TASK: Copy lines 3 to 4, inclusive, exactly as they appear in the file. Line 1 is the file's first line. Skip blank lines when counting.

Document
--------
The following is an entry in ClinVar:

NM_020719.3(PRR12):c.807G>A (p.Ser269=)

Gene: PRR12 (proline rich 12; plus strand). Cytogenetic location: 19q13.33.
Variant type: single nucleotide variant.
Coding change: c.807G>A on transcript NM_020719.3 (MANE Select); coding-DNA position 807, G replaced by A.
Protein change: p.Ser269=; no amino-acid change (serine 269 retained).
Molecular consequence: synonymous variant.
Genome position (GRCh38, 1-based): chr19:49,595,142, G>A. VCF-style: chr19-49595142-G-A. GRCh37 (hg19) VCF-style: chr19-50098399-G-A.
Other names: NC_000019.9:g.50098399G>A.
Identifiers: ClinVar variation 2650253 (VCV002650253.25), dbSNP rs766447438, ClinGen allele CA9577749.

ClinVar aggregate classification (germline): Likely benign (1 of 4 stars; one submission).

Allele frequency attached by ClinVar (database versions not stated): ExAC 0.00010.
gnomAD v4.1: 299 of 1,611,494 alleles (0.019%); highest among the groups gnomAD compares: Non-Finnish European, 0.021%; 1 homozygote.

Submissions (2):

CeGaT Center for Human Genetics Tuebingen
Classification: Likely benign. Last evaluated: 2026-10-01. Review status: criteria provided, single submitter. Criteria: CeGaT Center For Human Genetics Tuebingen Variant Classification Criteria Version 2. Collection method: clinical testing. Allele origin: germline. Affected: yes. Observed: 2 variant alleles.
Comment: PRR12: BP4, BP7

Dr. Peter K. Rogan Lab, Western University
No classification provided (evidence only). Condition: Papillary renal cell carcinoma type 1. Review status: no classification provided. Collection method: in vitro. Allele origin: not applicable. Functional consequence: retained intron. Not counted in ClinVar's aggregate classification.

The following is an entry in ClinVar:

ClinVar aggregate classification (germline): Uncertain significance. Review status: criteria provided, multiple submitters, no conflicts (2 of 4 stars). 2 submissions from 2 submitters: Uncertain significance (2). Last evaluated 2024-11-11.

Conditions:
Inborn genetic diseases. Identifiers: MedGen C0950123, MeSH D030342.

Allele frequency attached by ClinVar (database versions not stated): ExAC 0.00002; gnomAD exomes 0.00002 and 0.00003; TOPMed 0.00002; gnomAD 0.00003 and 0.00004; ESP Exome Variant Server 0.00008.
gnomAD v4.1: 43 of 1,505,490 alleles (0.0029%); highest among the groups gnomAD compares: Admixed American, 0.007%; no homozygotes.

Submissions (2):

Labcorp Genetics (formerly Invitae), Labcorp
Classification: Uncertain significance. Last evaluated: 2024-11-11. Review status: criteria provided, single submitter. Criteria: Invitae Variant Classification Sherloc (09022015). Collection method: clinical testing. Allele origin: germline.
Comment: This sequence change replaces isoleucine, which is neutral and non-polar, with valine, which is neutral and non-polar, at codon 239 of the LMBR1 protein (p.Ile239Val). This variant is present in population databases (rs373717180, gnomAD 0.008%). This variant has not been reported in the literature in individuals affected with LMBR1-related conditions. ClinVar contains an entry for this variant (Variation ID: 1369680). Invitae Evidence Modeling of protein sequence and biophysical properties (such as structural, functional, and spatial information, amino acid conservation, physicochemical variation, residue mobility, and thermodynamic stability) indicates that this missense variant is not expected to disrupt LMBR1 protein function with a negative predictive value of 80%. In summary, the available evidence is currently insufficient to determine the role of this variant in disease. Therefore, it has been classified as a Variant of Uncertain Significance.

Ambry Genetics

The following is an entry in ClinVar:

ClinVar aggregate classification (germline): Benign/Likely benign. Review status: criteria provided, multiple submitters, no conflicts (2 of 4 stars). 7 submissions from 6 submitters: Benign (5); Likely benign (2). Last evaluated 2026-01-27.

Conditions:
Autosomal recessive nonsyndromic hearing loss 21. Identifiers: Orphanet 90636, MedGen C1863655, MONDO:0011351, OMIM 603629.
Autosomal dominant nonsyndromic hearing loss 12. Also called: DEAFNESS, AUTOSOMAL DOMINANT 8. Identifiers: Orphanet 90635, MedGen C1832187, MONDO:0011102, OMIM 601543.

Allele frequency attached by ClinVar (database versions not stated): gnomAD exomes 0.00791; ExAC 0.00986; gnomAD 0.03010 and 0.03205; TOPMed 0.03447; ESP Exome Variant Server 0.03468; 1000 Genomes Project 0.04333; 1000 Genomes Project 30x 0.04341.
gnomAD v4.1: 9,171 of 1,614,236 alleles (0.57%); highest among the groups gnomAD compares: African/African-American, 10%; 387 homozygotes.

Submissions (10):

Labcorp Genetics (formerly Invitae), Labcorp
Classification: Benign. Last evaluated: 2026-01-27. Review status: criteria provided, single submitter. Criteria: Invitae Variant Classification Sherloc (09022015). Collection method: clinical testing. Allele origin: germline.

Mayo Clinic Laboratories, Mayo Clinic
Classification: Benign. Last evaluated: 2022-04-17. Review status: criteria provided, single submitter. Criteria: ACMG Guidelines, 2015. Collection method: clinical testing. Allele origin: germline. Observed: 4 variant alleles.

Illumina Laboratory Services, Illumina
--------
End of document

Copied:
Gene: PRR12 (proline rich 12; plus strand). Cytogenetic location: 19q13.33.
Variant type: single nucleotide variant.